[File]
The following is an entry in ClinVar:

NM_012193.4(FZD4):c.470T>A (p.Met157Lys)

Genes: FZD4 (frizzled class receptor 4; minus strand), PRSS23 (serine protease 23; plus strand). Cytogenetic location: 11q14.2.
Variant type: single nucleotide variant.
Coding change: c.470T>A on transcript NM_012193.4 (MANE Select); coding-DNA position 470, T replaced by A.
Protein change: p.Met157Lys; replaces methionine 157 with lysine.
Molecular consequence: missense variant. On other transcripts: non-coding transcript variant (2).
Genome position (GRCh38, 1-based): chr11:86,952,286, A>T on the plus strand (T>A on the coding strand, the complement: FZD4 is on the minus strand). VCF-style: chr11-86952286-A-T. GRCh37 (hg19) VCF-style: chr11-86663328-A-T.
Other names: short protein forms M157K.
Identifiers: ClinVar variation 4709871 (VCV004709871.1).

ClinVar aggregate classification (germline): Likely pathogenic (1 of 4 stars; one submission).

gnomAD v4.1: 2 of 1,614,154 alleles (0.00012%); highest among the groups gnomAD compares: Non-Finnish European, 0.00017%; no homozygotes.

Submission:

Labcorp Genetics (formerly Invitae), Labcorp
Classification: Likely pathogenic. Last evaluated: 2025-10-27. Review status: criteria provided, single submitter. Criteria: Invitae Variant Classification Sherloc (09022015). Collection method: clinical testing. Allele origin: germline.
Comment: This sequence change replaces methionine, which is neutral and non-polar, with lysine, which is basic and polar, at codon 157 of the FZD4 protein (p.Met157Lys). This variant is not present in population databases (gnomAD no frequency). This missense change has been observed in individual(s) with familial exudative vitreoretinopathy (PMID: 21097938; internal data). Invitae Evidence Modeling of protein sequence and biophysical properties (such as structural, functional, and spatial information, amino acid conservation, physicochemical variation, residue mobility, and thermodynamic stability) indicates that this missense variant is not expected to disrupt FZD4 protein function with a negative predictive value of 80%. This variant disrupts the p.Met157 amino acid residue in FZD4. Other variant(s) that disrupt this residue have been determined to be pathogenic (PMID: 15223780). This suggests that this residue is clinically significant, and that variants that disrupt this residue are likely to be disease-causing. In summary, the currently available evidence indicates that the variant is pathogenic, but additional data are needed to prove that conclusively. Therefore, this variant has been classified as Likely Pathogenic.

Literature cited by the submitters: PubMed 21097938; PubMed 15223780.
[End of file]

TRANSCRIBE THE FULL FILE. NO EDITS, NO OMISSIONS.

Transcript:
The following is an entry in ClinVar:

NM_012193.4(FZD4):c.470T>A (p.Met157Lys)

Genes: FZD4 (frizzled class receptor 4; minus strand), PRSS23 (serine protease 23; plus strand). Cytogenetic location: 11q14.2.
Variant type: single nucleotide variant.
Coding change: c.470T>A on transcript NM_012193.4 (MANE Select); coding-DNA position 470, T replaced by A.
Protein change: p.Met157Lys; replaces methionine 157 with lysine.
Molecular consequence: missense variant. On other transcripts: non-coding transcript variant (2).
Genome position (GRCh38, 1-based): chr11:86,952,286, A>T on the plus strand (T>A on the coding strand, the complement: FZD4 is on the minus strand). VCF-style: chr11-86952286-A-T. GRCh37 (hg19) VCF-style: chr11-86663328-A-T.
Other names: short protein forms M157K.
Identifiers: ClinVar variation 4709871 (VCV004709871.1).

ClinVar aggregate classification (germline): Likely pathogenic (1 of 4 stars; one submission).

gnomAD v4.1: 2 of 1,614,154 alleles (0.00012%); highest among the groups gnomAD compares: Non-Finnish European, 0.00017%; no homozygotes.

Submission:

Labcorp Genetics (formerly Invitae), Labcorp
Classification: Likely pathogenic. Last evaluated: 2025-10-27. Review status: criteria provided, single submitter. Criteria: Invitae Variant Classification Sherloc (09022015). Collection method: clinical testing. Allele origin: germline.
Comment: This sequence change replaces methionine, which is neutral and non-polar, with lysine, which is basic and polar, at codon 157 of the FZD4 protein (p.Met157Lys). This variant is not present in population databases (gnomAD no frequency). This missense change has been observed in individual(s) with familial exudative vitreoretinopathy (PMID: 21097938; internal data). Invitae Evidence Modeling of protein sequence and biophysical properties (such as structural, functional, and spatial information, amino acid conservation, physicochemical variation, residue mobility, and thermodynamic stability) indicates that this missense variant is not expected to disrupt FZD4 protein function with a negative predictive value of 80%. This variant disrupts the p.Met157 amino acid residue in FZD4. Other variant(s) that disrupt this residue have been determined to be pathogenic (PMID: 15223780). This suggests that this residue is clinically significant, and that variants that disrupt this residue are likely to be disease-causing. In summary, the currently available evidence indicates that the variant is pathogenic, but additional data are needed to prove that conclusively. Therefore, this variant has been classified as Likely Pathogenic.

Literature cited by the submitters: PubMed 21097938; PubMed 15223780.